We may digress here and consider a submission of Mr. Jethmalani that the letter addressed to the President showed that Simranjit Singh Mann wanted to devote himself to the rehabilitation of those who had suffered during the army action and the letter could never possibly be evidence of a conspiracy to wage war against the Government. It is true that in this long letter, there is a sentence. "In future, I will devote myself to the rehabilitation of those who have suffered during the army action." It is sufficient for us to mention that there is in the letter enough incendiary material to ignite the combustible. We do not want to refer to the various other statements made in the letter. It is possible that the effect of some of those statements on the minds and actions of the susceptible could be disastrous.

Simranjit Singh Mann, as a highly educated person and as a highly placed officer, was bound to emerge, on his dismissal from service, as a hero and martyr in the eyes of a certain section of the people. His statements would be accepted by them as gospel truths and pronouncements of the oracle on the basis of which they should act. If the letter remained addressed to the President and not publicised, it would cause little or no harm. But the letter though addressed to the president was clearly meant to be what is called an 'open letter', to be given wide publicity. Indeed its full text had been published in the daily press and the accused them- 817 selves had such a copy in their possession when they were stopped and searched. We do not know whether any of the accused' was responsible for the publicity and whether it was in pursuance of the conspiracy. It may be that Simranjit Singh Mann meant no harm and that the contents of the letter were no more than the vehement outpourings of a bitter, and distressed but honest mind in the zealot's jargon. On the other hand it is possible that the letter was designed to become or became an instrument of faith and used as such.

All these are matters for evidence at the trial.

Reverting to what we were saying earlier, if the police officers had some justification for suspecting a conspiracy, they would be well justified in suspecting ramifications of the conspiracy elsewhere in the country necessitating investigation into the conspiracy in Punjab, Delhi, Maharashtra, Calcutta and other parts of the country. If the Investigating agency suspected a conspiracy to wage war, it was its bounden duty to search for evidence wherever it could be found and not content itself by reading the letters and examining the recipients of the letters. It is not again correct to say that the case of waging war is founded entirely on the letters addressed to the President of India, etc. and that all that was necessary for the investigating agency to do was to examine the recipients of the letters.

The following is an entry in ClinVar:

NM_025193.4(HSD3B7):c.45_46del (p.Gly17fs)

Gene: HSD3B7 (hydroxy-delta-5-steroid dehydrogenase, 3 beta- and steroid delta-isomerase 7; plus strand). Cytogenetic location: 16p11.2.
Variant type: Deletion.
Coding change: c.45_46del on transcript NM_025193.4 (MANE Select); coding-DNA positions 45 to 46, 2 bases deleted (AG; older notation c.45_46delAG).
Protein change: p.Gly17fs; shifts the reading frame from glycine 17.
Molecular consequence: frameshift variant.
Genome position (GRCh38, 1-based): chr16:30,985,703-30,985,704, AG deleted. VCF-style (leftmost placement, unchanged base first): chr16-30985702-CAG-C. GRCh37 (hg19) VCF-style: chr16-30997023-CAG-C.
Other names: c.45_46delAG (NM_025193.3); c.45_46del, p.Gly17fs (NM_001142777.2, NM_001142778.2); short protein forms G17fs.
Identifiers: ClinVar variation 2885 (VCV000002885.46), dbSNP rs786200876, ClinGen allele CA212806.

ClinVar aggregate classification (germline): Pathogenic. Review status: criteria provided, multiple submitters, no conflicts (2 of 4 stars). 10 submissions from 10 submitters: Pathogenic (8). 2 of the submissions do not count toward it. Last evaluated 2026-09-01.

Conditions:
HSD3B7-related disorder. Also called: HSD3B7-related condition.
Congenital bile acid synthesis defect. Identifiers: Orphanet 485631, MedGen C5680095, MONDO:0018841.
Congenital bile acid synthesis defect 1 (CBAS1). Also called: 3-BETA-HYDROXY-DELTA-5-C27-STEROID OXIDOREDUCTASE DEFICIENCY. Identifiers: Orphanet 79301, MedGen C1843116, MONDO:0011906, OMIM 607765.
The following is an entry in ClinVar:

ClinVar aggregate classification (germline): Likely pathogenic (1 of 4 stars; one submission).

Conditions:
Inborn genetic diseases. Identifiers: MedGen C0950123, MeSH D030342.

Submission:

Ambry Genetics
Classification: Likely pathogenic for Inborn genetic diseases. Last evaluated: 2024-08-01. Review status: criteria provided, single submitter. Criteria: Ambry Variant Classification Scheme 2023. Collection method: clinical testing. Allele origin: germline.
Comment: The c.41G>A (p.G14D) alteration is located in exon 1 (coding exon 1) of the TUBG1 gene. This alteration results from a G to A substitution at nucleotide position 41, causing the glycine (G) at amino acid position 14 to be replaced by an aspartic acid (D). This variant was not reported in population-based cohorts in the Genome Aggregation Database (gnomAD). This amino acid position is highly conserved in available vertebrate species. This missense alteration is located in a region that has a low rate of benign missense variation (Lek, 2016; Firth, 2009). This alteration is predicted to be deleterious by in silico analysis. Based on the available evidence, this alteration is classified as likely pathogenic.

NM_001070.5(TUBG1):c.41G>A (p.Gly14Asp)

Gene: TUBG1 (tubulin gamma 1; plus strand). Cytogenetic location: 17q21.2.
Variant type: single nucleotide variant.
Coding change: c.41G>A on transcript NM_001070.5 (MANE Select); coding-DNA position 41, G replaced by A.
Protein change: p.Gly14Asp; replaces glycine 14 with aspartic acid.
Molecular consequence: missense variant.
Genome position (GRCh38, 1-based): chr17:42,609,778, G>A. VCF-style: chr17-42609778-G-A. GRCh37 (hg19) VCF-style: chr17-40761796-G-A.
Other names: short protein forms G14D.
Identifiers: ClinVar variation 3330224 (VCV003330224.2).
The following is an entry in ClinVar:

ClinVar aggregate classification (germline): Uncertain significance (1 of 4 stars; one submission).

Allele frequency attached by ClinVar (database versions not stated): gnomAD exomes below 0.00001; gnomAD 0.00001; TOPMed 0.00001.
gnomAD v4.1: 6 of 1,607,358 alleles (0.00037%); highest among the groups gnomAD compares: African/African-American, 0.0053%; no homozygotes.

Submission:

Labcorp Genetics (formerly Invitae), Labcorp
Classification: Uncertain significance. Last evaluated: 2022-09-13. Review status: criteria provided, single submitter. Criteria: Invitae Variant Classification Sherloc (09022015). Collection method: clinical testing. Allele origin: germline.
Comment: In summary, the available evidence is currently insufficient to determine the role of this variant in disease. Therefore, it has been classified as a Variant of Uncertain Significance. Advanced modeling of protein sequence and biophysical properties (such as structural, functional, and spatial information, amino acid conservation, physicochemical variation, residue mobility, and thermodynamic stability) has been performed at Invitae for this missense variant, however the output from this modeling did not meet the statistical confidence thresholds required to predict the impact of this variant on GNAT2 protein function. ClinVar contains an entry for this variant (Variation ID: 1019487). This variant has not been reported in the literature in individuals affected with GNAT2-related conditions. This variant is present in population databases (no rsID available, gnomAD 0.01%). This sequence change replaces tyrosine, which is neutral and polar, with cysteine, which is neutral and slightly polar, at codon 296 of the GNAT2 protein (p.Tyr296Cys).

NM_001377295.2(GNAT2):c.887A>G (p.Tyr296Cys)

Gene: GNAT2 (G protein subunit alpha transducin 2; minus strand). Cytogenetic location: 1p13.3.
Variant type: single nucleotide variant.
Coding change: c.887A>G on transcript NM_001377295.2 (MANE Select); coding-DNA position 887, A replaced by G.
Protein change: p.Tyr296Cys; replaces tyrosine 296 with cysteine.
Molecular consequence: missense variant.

The letters are only items of evidence and not the totality of the evidence.

From the affidavits filed on behalf of the State of Bihar and from the records produced before us, we find that the investigating agency conducted enquiries not only at Jogbani(Purnea), but also at Delhi, Calcutta and Bombay and in Punjab, Maharashtra and Nepal. It is one thing to analyse and arrange the facts and plan an orderly course of action when all the facts are known, it is quite another thing to do when the facts are to be discovered or unearthed, particularly in cases of suspected conspiracies bristling with all manner of complexities and complications including those of a sensitive, political nature, where the investigating agency has to tread warily and with circumspection. The investigating agency cannot, therefore, be blamed for the slow progress that they made in investigating a case of this nature. It is true that there were what appeared to be lulls in investigation for fairly long spells but we are unable to see anything sinister in the lulls. We have to remember that investigation of this case was not the only task of the investigating agency.